Wednesday, August 3, 2011
Horrible Game Review - The Greatest Day Ever
Kids are not stupid. OK, that's not exactly right. Kids are stupid. But a kid's stupidity is generally related to things like riding his bike off the roof or lighting the curtains on fire, as opposed to not having the mental capacity to recognize when a game is blatantly lame.
Unfortunately, the people who made The Greatest Day Ever think your children are mostly brain-dead. They believe that your kids will be amused by a game that offers no interesting decisions and elects a winner based entirely on luck. This bland eyesore gives you four friends and four presents and five cards, then lets you roll dice to move in circles and see if you can land on the spaces that let you swap out your cards. If you can match your five cards to the friends and presents you've been assigned, you win! And then you can steal the gigantic die to use in a different game before you box it up and decide whether it's recyclable, or if you just have to use it to fill a dumpster.
The theme is likewise thoroughly ridiculous. The idea is that you're all enjoying a day out, meeting people and extorting them into giving you things like bicycles and lollipop monsters (in case you're wondering, a lollipop monster is a green, booger-shaped creature that offers you candy if you'll get in his car). I don't understand how that makes it the greatest day ever, because when I was young enough to be close to the target market for this game, my greatest day ever involved being a space explorer who solved mysteries and put out fires with my magical powers. It was not walking in circles while I talked to strangers.
The Greatest Day Ever has a mighty impressive claim on the side of the box. It states unequivocally that the game was designed by parents. That might seem like it would be a great idea, until you consider that you could say the same thing about any game designed by someone with children. How much do you want to bet me that someone at the design team at Rockstar Games has kids? Because if at least two of them do, then we could also point out that Grand Theft Auto was designed by parents. I don't really know, because I don't pay any attention to whether game designers have children. It's one of those things that is none of my business (at least, that's what the cops told me when they caught me outside Reiner's house with binoculars and a video camera).
I do enjoy a good game made for kids. Just last week I reviewed Connect 4 Launchers, and I loved it. Sorry Sliders is one of my favorites. I don't have any patience for Chutes & Ladders or Battleship, but I hated those games when I was eight years old. Because I wasn't stupid. Well, OK, I did get stuck in a sewer drain with a towel pinned to my back and underwear on my head, but I was able to determine that a game's outcome should have some relation to decisions I make during the game. When the only winning factor is whether you get lucky enough to beat everyone else to having the right collection of five cards, even a person prone to eating mud can see that there's not much reason to play.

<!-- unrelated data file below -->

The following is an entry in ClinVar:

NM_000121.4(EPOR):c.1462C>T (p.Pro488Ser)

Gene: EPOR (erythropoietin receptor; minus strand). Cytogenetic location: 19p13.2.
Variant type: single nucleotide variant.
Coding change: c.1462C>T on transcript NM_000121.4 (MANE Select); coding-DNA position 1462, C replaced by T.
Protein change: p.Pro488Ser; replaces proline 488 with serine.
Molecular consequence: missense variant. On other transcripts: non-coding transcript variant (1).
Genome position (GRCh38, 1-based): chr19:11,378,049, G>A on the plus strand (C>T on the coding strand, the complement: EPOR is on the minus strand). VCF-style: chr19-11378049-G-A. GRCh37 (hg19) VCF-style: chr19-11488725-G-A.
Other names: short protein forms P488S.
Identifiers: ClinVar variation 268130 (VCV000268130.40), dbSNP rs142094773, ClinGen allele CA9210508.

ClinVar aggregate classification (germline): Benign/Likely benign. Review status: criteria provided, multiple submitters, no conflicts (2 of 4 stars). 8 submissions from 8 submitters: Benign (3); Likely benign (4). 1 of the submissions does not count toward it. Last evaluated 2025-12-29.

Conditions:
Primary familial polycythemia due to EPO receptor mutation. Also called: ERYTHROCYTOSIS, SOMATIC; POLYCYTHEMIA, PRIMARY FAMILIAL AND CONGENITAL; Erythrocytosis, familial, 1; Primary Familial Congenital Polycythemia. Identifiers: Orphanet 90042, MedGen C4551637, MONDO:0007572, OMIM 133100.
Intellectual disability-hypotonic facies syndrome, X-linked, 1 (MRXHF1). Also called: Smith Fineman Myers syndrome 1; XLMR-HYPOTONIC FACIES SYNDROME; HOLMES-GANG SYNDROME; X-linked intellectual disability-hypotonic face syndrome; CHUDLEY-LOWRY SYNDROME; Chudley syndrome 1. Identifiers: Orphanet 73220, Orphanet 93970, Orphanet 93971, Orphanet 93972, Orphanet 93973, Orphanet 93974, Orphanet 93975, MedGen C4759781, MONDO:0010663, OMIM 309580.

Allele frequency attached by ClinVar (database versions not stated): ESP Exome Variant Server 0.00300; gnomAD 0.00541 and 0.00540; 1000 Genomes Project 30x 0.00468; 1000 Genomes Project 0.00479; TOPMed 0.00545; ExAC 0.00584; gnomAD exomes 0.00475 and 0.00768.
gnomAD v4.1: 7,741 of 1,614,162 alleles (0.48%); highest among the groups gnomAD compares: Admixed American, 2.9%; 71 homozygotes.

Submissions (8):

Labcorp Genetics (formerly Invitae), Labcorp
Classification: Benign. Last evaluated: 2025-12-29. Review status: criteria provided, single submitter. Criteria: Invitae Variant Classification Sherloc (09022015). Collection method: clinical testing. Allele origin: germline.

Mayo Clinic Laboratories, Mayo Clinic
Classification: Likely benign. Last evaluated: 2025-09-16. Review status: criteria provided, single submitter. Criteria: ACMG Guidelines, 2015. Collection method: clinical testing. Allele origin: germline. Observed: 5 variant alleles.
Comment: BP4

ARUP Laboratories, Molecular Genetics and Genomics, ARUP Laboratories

I wish I could say the art was at least likable, but sadly, even there, the parents who designed this game failed completely. Kids may not be capable of determining for themselves whether they should hide candy in their sock drawers until ants overrun their homes, but they're still smart enough to recognize cool art when they see it. Transforming giant robots - cool. Superheroes in futuristic cars - cool. Dorky line art depicting overweight pizza chefs - not even remotely cool.
At this point, The Greatest Day Ever is simply a bad game made by people who should know better. If I gave games numbers in a vain attempt to quantify how much fun I have playing them, this would score very low. Like, I would need a decimal point at the beginning of the number. But the parental units who created The Greatest Day Ever wanted to drive the score into negative numbers, so one of the presents that you can get from the dubiously motivated strangers is a copy of a party game by the same publisher. I'm sure Ozzie and Harriet thought it was very educational to try to sell youngsters more of their games.
Your kids might be drooling potato-heads who can't count past ten without taking off their shoes. They might have all the common sense of a ferret with a learning disorder. But they're still not going to enjoy The Greatest Day Ever, because when it comes right down to it, the game isn't fun for anyone at the table. It's pure luck, with dorky art and a random theme. If you play this with your child, you are virtually guaranteed not to have a great day at all.
The humongous die that comes in the box works great for tracking the hit points of evil robots
All luck with no decisions that have any real affect
Patronizing to any kid not in a coma
Even these kids know that this is not a fun game. And they're stupid.
Posted by Matt Drake at 2:46 PM
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